Cecily Lockton was, with little doubt, the most beautiful girl in the county. Her skin, though not fair, was clear and glowing, with high cheekbones and wide-open brown eyes that glistened when she talked. Her body was slim and hard from working, her fingers deft, and even her rough dresses and clunky shoes could not hide a certain grace in her movements. She looked the part of the ingénue—beautiful, sweet, and unsuspecting—with a dash of something less expected, almost queenly. She was the sort of woman you remember after seeing her for just a moment. Cecily’s friends, though pretty and amiable, paled in comparison. Ever since she had grown old enough to be noticed by boys, then by men, she had broken more than her share of hearts. No one was good enough for Cessy Lockton, or it was said by the jealous youths who had fought for her favor and lost.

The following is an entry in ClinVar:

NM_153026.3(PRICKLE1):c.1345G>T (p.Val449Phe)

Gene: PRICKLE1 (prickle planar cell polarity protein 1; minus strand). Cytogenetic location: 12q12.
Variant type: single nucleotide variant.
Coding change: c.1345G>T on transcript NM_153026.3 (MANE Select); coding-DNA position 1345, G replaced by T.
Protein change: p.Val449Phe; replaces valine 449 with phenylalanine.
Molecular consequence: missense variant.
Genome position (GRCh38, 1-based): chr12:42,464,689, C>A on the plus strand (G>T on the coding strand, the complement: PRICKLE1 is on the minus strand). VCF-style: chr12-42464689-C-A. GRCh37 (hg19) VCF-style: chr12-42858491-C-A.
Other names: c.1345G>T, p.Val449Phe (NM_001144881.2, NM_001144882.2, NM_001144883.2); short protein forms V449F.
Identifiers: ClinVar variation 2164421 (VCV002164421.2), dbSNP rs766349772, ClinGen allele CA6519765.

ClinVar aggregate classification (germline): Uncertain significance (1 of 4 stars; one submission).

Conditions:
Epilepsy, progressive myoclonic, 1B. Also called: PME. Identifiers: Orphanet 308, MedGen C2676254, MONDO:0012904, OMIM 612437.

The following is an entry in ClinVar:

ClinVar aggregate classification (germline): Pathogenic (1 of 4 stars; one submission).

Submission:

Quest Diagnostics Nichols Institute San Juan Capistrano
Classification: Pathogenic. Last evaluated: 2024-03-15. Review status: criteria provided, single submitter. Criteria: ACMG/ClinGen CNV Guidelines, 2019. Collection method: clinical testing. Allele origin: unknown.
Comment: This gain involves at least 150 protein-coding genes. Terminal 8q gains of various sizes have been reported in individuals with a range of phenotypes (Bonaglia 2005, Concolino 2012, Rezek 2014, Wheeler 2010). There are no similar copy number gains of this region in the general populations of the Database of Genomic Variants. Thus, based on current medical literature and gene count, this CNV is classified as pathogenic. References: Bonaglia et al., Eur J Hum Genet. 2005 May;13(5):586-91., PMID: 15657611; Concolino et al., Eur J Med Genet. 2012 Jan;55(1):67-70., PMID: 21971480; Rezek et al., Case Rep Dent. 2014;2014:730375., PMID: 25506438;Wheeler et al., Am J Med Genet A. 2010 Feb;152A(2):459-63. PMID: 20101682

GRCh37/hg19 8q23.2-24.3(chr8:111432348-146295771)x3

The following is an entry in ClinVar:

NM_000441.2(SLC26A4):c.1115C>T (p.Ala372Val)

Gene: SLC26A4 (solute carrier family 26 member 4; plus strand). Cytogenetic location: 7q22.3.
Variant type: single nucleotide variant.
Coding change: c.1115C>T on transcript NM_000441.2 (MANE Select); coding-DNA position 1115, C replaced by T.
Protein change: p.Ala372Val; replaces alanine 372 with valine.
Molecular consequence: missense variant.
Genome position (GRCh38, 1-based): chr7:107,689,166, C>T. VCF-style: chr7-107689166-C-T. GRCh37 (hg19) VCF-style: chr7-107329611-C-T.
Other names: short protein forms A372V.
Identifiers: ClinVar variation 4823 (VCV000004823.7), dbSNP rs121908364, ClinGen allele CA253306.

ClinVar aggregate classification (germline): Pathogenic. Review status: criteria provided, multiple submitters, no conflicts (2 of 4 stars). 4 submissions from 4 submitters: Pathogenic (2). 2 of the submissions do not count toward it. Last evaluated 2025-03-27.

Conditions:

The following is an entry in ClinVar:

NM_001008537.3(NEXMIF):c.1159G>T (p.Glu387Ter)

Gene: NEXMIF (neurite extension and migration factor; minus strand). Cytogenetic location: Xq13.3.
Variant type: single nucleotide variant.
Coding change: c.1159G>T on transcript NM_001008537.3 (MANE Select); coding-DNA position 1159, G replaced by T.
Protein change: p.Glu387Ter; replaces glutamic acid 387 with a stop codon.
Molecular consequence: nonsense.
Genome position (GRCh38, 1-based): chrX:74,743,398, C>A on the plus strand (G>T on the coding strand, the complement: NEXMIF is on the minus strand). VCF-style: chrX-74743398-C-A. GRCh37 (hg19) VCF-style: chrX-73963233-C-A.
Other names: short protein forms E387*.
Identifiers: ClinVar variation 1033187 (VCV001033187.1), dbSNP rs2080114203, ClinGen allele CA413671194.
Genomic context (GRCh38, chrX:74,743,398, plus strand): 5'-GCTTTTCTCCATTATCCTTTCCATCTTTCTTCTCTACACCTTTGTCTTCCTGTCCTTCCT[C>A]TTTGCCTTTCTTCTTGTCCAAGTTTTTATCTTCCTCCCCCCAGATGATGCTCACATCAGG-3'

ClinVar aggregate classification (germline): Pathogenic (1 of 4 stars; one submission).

While some were surprised that a girl as fine-looking as Cecily Lockton was not trained as an undermaid or serving maiden, her friends knew that delicate, indoor work would never suit her. Since she was a child she had spent every possible daylight hour outside, streaking through the fields as fast as her legs would take her, swimming in the mill pond (against strict orders), or climbing an especially difficult tree in order to see the world from unimagined heights. Try as she might, it was impossible for her mother to teach her the finer arts of carding, spinning, and weaving. When Cecily was about six years old her mother found her playing behind their cottage, sticking the stem of a bedraggled daisy into the mud in a naive attempt at transplantation. That was a day or two before the girl was entrusted to Old Rivens’ care, and she had taken to gardening as if born for it. She was still the only young woman working in the gardens, but Rivens would have it no other way. “Got to have brains as well as a back, to do this sorta work. Cessy’s a pretty lass, but she’s not afraid to get ‘er fingers filthy and do the job of a man, and I wouldn’a trade her brains for three burly young lads.”